AMAZON RAIN FOREST DESTRUCTION PREFACE
Amazon rain forest destruction is detailed objectively and accurately in this article published for Tony R. Elliott (Insert: Ed Smith).
FIRES BURNING IN SOUTH AMERICA
By now, most have heard about the fires burning in the Amazon rain forest. So far this year, the number of fires is said to have topped 75,000 or more. Many environmental organizations would have us believe it is due to climate change, but in a vast area of over 2 million square miles that has an average annual rainfall of over 7 feet, it would be quite impossible for natural fires of this magnitude to start.
Most of the fires are intentionally set by people clearing the land for farms and ranches while some are cleared for oil exploration and overall property development. This has been going on for decades and is the main reason behind the fires we are hearing about now.
In May, 2019 the Waorani tribe in Ecuador won a court battle against the government to keep them from auctioning off some 7 million acres of their land to oil for oil and gas exploration.
COURTS AND BIG OIL CONCERNS
With such a court ruling favoring a tribe over big oil in Ecuador, many countries who have the Amazon jungle are speeding up the land grab before more tribes are encouraged to file lawsuits. Thus, we now have many more individuals and corporations burning off land in the Amazon jungle than ever before.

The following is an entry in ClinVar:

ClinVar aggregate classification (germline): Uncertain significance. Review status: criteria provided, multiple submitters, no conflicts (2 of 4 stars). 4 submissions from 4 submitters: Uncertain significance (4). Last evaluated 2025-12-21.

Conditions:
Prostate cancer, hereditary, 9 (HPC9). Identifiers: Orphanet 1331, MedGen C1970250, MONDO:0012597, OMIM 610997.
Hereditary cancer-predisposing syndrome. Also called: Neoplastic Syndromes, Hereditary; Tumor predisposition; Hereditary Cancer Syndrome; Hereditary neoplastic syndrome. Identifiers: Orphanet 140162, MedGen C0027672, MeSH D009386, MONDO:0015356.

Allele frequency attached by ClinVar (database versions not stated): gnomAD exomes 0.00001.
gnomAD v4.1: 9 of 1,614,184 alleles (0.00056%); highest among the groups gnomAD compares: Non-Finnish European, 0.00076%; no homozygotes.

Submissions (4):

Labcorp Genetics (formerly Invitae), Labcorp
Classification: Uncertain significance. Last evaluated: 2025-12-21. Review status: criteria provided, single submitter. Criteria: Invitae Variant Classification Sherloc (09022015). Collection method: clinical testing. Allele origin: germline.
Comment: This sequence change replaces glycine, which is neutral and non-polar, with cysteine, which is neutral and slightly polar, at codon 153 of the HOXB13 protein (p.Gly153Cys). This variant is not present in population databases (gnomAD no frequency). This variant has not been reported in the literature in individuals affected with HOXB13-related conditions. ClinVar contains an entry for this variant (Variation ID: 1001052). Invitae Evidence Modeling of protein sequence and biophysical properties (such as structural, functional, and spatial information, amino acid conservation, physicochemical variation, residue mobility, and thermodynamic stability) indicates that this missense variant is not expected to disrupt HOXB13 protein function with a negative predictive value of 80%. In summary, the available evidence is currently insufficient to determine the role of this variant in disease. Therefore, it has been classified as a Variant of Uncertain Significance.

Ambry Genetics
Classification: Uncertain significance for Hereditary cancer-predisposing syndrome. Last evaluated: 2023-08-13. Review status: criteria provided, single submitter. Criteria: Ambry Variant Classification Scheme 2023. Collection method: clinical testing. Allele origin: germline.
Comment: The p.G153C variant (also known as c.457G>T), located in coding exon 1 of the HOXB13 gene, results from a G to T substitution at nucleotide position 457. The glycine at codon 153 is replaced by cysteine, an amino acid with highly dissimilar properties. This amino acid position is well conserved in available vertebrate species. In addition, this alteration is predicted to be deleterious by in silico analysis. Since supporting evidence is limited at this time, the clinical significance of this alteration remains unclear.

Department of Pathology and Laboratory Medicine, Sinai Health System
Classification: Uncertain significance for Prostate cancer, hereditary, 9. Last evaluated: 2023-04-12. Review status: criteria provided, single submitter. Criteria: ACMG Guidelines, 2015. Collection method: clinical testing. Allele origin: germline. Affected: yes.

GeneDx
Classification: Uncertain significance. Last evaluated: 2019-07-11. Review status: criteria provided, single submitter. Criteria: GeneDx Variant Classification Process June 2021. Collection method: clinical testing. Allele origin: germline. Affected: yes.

If the Amazon jungle is to be saved from destruction, a large portion of it must be protected by a government, similar to many protected areas in the US and the world such as the Great Barrier Reef, Australia to the National Park system here in the US.
With the rising population in South America the need for more energy, a higher production for food, and a growing economy are necessary to sustain it. Making any effort to reduce or stop development in the Amazon jungle next to impossible. The only viable solution is to realize it is a world problem and have various countries commit to helping Amazon jungle countries have what they need while preserving one of the last great wilderness areas left on the planet.
Saving the Amazon from destruction boils down to just how devoted the rest of the world is to this endeavor. The responsibility rests with all of us.
Written By: Tony R Elliott
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